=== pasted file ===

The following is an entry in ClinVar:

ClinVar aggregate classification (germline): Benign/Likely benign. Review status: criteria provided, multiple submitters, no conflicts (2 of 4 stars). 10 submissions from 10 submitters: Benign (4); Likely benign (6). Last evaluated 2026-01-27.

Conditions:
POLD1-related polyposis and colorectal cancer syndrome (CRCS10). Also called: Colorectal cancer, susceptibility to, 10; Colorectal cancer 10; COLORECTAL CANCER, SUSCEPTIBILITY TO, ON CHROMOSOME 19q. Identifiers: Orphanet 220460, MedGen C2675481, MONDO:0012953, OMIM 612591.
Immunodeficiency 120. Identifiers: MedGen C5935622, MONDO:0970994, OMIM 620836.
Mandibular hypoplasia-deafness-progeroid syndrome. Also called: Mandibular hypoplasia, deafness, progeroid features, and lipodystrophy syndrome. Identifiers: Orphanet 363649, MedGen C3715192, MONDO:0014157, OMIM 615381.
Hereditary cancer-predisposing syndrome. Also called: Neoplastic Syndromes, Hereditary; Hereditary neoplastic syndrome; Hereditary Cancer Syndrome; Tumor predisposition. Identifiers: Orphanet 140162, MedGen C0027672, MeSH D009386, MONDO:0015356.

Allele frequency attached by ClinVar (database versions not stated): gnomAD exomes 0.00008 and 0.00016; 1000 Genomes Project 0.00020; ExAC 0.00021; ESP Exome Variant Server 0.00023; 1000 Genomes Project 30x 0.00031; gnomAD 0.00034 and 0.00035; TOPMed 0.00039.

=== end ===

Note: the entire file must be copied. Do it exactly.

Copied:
The following is an entry in ClinVar:

ClinVar aggregate classification (germline): Benign/Likely benign. Review status: criteria provided, multiple submitters, no conflicts (2 of 4 stars). 10 submissions from 10 submitters: Benign (4); Likely benign (6). Last evaluated 2026-01-27.

Conditions:
POLD1-related polyposis and colorectal cancer syndrome (CRCS10). Also called: Colorectal cancer, susceptibility to, 10; Colorectal cancer 10; COLORECTAL CANCER, SUSCEPTIBILITY TO, ON CHROMOSOME 19q. Identifiers: Orphanet 220460, MedGen C2675481, MONDO:0012953, OMIM 612591.
Immunodeficiency 120. Identifiers: MedGen C5935622, MONDO:0970994, OMIM 620836.
Mandibular hypoplasia-deafness-progeroid syndrome. Also called: Mandibular hypoplasia, deafness, progeroid features, and lipodystrophy syndrome. Identifiers: Orphanet 363649, MedGen C3715192, MONDO:0014157, OMIM 615381.
Hereditary cancer-predisposing syndrome. Also called: Neoplastic Syndromes, Hereditary; Hereditary neoplastic syndrome; Hereditary Cancer Syndrome; Tumor predisposition. Identifiers: Orphanet 140162, MedGen C0027672, MeSH D009386, MONDO:0015356.

Allele frequency attached by ClinVar (database versions not stated): gnomAD exomes 0.00008 and 0.00016; 1000 Genomes Project 0.00020; ExAC 0.00021; ESP Exome Variant Server 0.00023; 1000 Genomes Project 30x 0.00031; gnomAD 0.00034 and 0.00035; TOPMed 0.00039.